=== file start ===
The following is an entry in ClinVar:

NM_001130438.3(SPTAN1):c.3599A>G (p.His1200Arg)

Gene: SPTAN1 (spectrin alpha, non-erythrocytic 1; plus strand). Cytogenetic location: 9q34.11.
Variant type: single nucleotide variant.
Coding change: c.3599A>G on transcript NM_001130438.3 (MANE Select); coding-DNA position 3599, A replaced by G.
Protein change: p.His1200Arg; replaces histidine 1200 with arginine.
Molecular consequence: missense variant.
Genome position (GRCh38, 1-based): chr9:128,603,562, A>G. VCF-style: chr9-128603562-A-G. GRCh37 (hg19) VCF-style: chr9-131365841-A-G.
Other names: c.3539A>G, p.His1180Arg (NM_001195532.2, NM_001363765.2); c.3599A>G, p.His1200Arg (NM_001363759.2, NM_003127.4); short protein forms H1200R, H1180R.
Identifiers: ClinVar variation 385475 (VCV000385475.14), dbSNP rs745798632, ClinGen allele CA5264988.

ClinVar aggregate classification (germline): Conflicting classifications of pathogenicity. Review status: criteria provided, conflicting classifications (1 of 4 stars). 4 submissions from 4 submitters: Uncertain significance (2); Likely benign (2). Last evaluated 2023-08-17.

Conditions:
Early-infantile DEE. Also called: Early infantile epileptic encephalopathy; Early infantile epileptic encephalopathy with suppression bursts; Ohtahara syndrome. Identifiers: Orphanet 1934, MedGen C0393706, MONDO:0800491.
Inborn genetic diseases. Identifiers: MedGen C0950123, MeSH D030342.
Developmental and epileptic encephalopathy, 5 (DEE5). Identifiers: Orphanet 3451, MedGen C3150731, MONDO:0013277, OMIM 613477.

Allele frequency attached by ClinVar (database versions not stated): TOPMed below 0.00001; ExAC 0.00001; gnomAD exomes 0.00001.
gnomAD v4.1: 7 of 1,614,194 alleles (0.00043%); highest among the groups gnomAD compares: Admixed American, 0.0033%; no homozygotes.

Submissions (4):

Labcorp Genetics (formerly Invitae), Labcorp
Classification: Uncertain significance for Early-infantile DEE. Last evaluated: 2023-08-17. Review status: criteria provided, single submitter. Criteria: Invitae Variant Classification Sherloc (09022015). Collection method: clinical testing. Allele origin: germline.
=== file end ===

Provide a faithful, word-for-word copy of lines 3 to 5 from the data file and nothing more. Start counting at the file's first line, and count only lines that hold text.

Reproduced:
Gene: SPTAN1 (spectrin alpha, non-erythrocytic 1; plus strand). Cytogenetic location: 9q34.11.
Variant type: single nucleotide variant.
Coding change: c.3599A>G on transcript NM_001130438.3 (MANE Select); coding-DNA position 3599, A replaced by G.